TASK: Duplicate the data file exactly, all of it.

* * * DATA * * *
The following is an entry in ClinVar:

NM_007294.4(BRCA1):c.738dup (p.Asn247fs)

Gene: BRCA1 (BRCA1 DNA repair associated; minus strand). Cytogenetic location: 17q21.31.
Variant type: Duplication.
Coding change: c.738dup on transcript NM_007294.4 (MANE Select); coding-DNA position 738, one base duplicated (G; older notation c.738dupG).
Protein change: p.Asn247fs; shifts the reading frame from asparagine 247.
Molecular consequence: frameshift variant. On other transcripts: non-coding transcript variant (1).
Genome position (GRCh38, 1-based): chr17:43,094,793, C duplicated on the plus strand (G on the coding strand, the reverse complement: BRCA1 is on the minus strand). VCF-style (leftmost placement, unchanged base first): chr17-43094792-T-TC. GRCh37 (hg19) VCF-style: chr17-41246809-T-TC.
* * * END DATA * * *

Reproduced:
The following is an entry in ClinVar:

NM_007294.4(BRCA1):c.738dup (p.Asn247fs)

Gene: BRCA1 (BRCA1 DNA repair associated; minus strand). Cytogenetic location: 17q21.31.
Variant type: Duplication.
Coding change: c.738dup on transcript NM_007294.4 (MANE Select); coding-DNA position 738, one base duplicated (G; older notation c.738dupG).
Protein change: p.Asn247fs; shifts the reading frame from asparagine 247.
Molecular consequence: frameshift variant. On other transcripts: non-coding transcript variant (1).
Genome position (GRCh38, 1-based): chr17:43,094,793, C duplicated on the plus strand (G on the coding strand, the reverse complement: BRCA1 is on the minus strand). VCF-style (leftmost placement, unchanged base first): chr17-43094792-T-TC. GRCh37 (hg19) VCF-style: chr17-41246809-T-TC.